Show-Me Angler Adventures

New book from MU shares tales of Missouri fishing experiences

Front cover

Chris Rice vividly remembers one of his favorite fishing experiences when he was 12 years old. His father had just bought a new bass boat and the two were headed to Lake Wappapello in southeast Missouri.

A day of lackluster fishing took a quick turn for the better after the duo stumbled upon a large school of white bass. Fish were nearly flying into the boat and within minutes, the father-son team caught their limit.

“It was an experience that brought me closer to my family, one that gave me a sense of belonging and made me feel at home on the water,” wrote the 20-year-old Chris Rice. “Undoubtedly, it made me the avid angler I am today.”

Chris’ story is one that illustrates the importance of fishing. It is not just about conquest, but the social bonding, being outdoors and life lessons learned while wetting a line.

His tale also is one of 50 featured stories from Missouri anglers in the new book Hook, Line & Sinker, now for sale at The Mizzou Store.

Mark Morgan, associate professor of parks, recreation and tourism, and Graduate Assistant Jennah Sontag collected the stories from anglers and co-taught the class, Social Aspects of Fishing.

Fifteen students enrolled in the special-topics writing-intensive class offered by the Department of Parks, Recreation and Tourism. They read books about fishing folklore, studied what fishing meant to people and edited each of the stories. The MU Campus Writing Program provided assistance and moral support for the class.

“It was like stepping back in time reading some of these stories and hearing about the values people associate with fishing,” said Morgan. “But for me it was about promoting the sport of fishing in a fun way, through storytelling. Most of the stories shared did not involve catching fish, but instead focused on memories such as spending time with a grandparent, resolving differences with others and seeing things in nature that you wouldn’t have otherwise.”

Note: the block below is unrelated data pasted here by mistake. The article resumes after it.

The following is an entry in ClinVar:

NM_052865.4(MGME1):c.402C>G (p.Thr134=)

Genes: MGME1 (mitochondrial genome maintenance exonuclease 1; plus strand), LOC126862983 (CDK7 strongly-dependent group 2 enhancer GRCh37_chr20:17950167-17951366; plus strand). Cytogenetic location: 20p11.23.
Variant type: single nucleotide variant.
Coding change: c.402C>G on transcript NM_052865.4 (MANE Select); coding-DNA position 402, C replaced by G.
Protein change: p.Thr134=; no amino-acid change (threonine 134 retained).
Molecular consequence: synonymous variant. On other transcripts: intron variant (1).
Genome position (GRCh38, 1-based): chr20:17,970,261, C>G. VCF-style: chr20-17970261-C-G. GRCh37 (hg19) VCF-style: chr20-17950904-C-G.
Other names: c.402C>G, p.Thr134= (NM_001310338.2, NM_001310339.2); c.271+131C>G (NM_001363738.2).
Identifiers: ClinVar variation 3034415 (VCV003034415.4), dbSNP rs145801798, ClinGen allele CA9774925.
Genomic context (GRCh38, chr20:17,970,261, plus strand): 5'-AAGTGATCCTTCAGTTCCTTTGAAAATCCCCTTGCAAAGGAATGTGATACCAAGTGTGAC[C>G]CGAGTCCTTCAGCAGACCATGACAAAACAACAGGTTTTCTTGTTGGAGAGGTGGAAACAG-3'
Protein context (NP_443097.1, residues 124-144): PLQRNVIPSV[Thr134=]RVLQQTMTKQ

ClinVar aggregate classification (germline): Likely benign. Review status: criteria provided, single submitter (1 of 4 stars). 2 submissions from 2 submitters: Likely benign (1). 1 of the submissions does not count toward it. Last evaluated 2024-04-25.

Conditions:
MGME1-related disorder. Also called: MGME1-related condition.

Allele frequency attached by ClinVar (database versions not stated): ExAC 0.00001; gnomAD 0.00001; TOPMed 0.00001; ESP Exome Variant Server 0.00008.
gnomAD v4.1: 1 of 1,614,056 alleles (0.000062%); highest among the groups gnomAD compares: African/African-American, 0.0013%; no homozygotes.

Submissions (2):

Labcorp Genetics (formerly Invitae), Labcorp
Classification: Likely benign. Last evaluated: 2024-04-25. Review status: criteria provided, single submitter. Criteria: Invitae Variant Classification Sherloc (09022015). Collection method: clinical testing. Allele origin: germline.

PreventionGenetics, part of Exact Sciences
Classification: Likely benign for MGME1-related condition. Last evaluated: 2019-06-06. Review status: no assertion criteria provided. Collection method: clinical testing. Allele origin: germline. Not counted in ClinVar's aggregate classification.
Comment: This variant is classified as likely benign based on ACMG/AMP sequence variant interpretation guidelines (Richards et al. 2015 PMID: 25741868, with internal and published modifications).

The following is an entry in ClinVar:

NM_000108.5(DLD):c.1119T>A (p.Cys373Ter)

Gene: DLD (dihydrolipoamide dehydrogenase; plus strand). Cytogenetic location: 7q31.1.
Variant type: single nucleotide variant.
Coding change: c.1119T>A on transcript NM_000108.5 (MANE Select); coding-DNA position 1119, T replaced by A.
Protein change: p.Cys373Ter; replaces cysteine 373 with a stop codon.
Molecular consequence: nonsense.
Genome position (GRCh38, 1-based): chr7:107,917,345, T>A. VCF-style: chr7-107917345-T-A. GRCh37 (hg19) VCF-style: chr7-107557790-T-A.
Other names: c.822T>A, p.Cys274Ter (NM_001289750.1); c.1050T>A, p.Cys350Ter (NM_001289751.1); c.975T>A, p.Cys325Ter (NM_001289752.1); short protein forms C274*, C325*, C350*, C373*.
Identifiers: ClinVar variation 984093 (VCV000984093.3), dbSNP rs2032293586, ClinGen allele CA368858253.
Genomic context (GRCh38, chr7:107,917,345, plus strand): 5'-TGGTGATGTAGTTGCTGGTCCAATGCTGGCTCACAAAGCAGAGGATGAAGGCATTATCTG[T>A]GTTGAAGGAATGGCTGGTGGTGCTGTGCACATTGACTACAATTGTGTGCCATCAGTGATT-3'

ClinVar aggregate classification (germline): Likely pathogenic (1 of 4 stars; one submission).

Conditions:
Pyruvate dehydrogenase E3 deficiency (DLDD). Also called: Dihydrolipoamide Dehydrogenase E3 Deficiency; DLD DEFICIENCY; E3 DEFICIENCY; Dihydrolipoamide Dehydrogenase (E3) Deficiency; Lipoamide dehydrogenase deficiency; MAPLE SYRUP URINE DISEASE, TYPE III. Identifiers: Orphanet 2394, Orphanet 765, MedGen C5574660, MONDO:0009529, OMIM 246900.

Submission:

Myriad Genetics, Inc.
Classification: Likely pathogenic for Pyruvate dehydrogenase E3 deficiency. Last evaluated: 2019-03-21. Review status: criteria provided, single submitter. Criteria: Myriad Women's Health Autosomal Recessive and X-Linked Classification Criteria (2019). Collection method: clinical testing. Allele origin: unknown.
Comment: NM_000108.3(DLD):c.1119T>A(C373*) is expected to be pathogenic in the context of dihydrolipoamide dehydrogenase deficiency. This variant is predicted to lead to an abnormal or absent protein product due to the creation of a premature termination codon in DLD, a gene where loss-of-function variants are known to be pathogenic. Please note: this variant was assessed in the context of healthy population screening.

Stories included tales of a capsized boat thanks to a snake falling out of a low-hanging tree, an amazing feat of catching the same fish on two different fishing poles and an adolescent gesture of bringing worms home in a school lunch box but forgetting all about the creates until smelling them the next day.

One heart-warming tale from Rebecca Fitzpatrick of Columbia talked about how a fishing trip with her father was one of the last things they did together before he passed. It was an experience she holds dear to her heart.

A Book in an Instant

Although the class and the final editing process finished just a few months ago, the book is already on shelves thanks to the help of Mizzou’s new Espresso Book Machine, a part of the many services Mizzou Publishing offers.

“We work with a lot of different authors and provide help with design, printing and marketing of books,” said Heather Tearney, assistant manager of textbooks at The Mizzou Store. “What we can provide is a one-on-one interaction with the author to make the book the best possible.”

The machine works as an on-demand service. Whenever an author wants to print more books, it’s as easy as going downstairs to the lower level of The Mizzou Store and instantly printing out more copies.

“It definitely cut down on costs for me,” added Morgan. “Also, it was great to get the quick turnaround. I got a proof back within a couple of days.”

Tearney added that using Mizzou Publishing keeps things in-house and all of the sales go back to the MU system. “We also have students that are the graphic designers helping with the books. That gives them a learning experience and something to add to their portfolio.”

Getting Back to Nature

Besides providing a learning experience for the students, Morgan admits that even from the beginning the purpose of the class and book was to promote outdoor activities and experiences.

MU associate professor Mark Morgan in his Social Aspects of Fishing class, where about 15 students work on a book about anglers in Missouri.MU associate professor Mark Morgan in his Social Aspects of Fishing class, where about 15 students work on a book about anglers in Missouri. Photo by Shane Epping

“Fishing is such a fun, easy and cheap form of recreation,” said Morgan. “It can teach us lessons and improve our quality of life well beyond the sport. It’s all about being outdoors. Say you didn’t catch a fish, but you saw a rare bird. That’s an experience worth having.”

Morgan’s teaching assistant for the class, Jennah Sontag added that the stories represent people from so many different backgrounds, but yet everyone can relate. “Hopefully this book will inspire someone to go fishing or at least get outside and explore nature. Also, it would be a great companion on your next fishing trip.”

To order the book, visit The Mizzou Store on the MU Campus or visit Cost is $10.95.

For more information about the printing machine visit